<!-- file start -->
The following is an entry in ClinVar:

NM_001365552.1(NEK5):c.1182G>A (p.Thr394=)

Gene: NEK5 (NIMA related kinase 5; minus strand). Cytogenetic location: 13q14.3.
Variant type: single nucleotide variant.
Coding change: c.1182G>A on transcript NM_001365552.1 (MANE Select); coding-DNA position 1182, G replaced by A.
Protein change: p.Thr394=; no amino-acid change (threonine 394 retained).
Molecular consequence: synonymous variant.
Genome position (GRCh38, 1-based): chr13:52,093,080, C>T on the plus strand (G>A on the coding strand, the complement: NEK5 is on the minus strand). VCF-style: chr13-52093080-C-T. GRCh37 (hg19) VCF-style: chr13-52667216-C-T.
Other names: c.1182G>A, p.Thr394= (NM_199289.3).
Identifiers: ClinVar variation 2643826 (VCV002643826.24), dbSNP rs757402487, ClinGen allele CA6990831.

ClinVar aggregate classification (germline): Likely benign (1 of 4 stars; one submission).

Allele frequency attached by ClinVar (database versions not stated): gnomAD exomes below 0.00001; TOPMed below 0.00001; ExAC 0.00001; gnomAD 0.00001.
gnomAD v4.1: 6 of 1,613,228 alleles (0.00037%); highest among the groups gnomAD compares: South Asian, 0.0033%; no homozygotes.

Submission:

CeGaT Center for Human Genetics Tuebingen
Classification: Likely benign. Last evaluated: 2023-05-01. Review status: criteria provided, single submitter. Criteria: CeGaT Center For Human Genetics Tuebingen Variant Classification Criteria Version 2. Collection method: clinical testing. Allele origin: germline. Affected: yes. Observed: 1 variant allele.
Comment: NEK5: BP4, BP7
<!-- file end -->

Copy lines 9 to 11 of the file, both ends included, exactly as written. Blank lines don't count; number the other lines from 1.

Other names: c.1182G>A, p.Thr394= (NM_199289.3).
Identifiers: ClinVar variation 2643826 (VCV002643826.24), dbSNP rs757402487, ClinGen allele CA6990831.

ClinVar aggregate classification (germline): Likely benign (1 of 4 stars; one submission).